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Canadians Crowd Bars as Men’s Team Defends Hockey Gold

Olympic Men's Ice Hocky
Sweden's goalkeeper Henrik Lundqvist, left, vies with Canada's Jamie Benn during the men's ice hockey final at the Bolshoy Ice Dome during the Sochi Winter Olympics on February 23, 2014. Photographer: Martin Rose/AFP via Getty Images

Canadians around the world crowded into bars yesterday, many before the crack of dawn, as Sidney Crosby and the men’s ice hockey team defeated Sweden 3-0 and became the first team in 22 years to defend their Olympic title.

At the Banknote Bar in Toronto, a full house of more than 200 people stood and sang the Canadian national anthem as officials on television presented the players with their gold medals after the game at the Sochi Winter Games.

“I don’t get up at 5 a.m. for other things, but I’m Canadian, so it’s an obligation,” said Adam Paterson, 28, shortly after the end of the game.

Toronto’s city council approved a change to liquor laws for the game, allowing bars to serve alcohol earlier than usual because of the nine-hour time difference with Sochi.

The men’s hockey final started at 7 a.m. local time in Toronto, 4 a.m. in San Francisco and 11 p.m. in Sydney.

Paterson, who has just returned to Canada after traveling to 23 countries in the past year, said everywhere he went Canadians were known for two things: maple syrup and hockey.

“It’s part of being Canadian,” he said with a smile.

Record Title

Canada, which won its record ninth Olympic hockey title, is the first nation to retain its gold medal since the Soviet Union won three straight in 1984, 1988 and 1992. In the last of those Olympics, it was playing as the Unified Team. Canada’s women’s ice hockey team won a fourth straight Olympic title on Feb. 20, defeating the U.S. 3-2 in overtime.

Overall, Canada won 25 medals at Sochi, including 10 gold, to finish third in the standings behind Russia and Norway.

Canada’s Prime Minister Stephen Harper tweeted his pleasure with the team’s victory, declaring “This is our game” and complimented Canada head coach Mike Babcock.

“Just spoke with coach Mike Babcock and told him Canada versus Sweden was the most perfectly executed game I have ever witnessed,” Harper posted on his official Twitter account.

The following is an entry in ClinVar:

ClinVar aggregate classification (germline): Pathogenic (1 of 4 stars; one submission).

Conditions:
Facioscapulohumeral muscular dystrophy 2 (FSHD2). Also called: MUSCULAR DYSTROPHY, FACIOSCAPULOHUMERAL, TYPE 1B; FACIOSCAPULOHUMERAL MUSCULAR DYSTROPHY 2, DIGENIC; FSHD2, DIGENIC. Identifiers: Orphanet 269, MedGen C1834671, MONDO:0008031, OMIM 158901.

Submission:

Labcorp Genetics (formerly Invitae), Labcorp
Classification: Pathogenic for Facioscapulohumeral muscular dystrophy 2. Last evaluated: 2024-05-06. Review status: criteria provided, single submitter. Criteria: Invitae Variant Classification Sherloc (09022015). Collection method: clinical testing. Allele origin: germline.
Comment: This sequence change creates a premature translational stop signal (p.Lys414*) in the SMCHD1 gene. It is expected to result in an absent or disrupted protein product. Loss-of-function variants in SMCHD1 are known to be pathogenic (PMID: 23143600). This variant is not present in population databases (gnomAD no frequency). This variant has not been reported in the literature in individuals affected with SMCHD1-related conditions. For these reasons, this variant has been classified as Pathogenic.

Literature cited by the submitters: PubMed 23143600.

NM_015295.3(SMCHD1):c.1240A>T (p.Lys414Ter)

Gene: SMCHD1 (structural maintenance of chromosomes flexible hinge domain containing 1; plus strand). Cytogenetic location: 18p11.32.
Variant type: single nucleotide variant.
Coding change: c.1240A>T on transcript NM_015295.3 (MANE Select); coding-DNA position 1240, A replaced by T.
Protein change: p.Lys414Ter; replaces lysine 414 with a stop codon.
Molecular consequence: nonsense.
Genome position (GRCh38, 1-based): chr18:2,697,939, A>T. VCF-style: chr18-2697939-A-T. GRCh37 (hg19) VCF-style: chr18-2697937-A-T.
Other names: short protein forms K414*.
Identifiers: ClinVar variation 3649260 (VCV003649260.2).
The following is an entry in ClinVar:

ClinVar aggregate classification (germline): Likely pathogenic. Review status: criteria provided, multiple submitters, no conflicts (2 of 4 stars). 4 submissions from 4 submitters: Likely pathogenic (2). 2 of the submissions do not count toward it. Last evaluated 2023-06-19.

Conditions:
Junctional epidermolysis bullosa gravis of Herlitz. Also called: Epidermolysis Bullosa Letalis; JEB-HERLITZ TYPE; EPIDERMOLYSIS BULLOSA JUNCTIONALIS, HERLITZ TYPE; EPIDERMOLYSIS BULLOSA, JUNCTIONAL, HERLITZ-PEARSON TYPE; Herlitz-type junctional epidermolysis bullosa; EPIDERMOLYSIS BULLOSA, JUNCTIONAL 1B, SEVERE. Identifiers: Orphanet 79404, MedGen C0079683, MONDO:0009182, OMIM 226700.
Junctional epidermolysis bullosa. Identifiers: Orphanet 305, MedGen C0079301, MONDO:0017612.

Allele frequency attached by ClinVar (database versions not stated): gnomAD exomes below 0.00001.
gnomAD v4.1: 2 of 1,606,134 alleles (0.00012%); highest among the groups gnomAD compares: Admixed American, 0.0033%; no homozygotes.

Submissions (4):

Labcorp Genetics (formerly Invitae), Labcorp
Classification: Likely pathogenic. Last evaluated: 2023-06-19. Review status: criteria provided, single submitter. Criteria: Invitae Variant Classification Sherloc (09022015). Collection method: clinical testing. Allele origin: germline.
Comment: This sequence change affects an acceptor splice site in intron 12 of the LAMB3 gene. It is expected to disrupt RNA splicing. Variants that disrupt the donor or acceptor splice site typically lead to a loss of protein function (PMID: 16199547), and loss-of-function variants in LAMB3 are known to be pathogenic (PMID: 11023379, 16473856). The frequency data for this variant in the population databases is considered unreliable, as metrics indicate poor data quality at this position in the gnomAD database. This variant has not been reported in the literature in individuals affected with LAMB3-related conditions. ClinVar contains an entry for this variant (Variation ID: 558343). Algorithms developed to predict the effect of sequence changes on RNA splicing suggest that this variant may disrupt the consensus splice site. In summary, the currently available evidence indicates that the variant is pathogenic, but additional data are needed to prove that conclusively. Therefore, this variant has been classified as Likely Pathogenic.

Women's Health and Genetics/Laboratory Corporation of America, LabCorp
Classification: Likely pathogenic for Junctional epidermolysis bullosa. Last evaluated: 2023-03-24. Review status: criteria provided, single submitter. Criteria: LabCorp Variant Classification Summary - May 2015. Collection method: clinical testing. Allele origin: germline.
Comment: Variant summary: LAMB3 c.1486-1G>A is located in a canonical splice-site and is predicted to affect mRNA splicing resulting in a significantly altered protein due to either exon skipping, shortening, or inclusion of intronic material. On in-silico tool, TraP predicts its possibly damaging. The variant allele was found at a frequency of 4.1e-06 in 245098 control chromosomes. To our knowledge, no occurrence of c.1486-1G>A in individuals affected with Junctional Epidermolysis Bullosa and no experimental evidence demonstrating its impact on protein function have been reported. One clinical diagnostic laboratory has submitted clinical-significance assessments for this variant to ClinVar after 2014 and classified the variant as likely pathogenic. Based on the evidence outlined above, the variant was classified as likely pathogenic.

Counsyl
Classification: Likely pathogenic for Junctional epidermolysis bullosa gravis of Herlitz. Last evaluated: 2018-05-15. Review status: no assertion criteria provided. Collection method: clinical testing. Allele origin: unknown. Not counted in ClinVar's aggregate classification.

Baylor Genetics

Harper also won a bet with U.S. President Barack Obama over who would prevail in matches between the men’s and women’s teams of the two countries, ending up with two custom cases of Samuel Adams beer delivered by U.S. Secretary of State John Kerry, according to a tweet from Kerry’s Twitter account.

Audience in Sydney

In Sydney, a crowd of about 100 Canadians, including Finance Minister Jim Flaherty, Bank of Canada Governor Stephen Poloz, and Bank of England Governor Mark Carney, gathered to watch the game at Cheers Pub on George Street. Flaherty, Poloz and Carney were in Australia for the Group of 20 nations meeting of finance ministers and central bank governors over the weekend.

“They’re working hard, they’ve just got to keep it up,” Flaherty said early in the third period as the Canadians nursed a 2-0 lead. The tension eased once Chris Kunitz scored to make the score 3-0, and the crowd broke into “O Canada” as the final minute ticked down.

Mike Ley, 31, a Vancouver native and financial auditor for software company Oracle Corp. who works in San Francisco, woke up at 3:30 a.m. local time to watch the match at Kezar Pub with about 100 people, including some Swedish supporters.

“I invited about 200 American friends to come this morning and they said, are you crazy?” Ley said.

Morning Beer

Fans streamed onto the streets of Canada’s largest cities to celebrate the victory, with drivers seen stopping at intersections to honk and wave large Canadian flags and an impromptu pick-up street hockey game breaking out at Dundas Square, a busy spot in downtown Toronto.

Ryan Baker, 34, who works for Canada Post, said he showed up at the Banknote bar at 5:50 a.m. and was 20th in line.

“I’ve absolutely never had to line up anywhere at 6 a.m. before in Toronto, that’s for sure,” he said. “It’s an interesting experience and it’s a good reason to get people out and supporting Canada.”

Neda M. Namvar, a hostess guarding the front door of the Banknote, had to turn patrons away from the bar throughout the morning.

“I haven’t had a lick of sleep,” the 27-year-old said with a chuckle.

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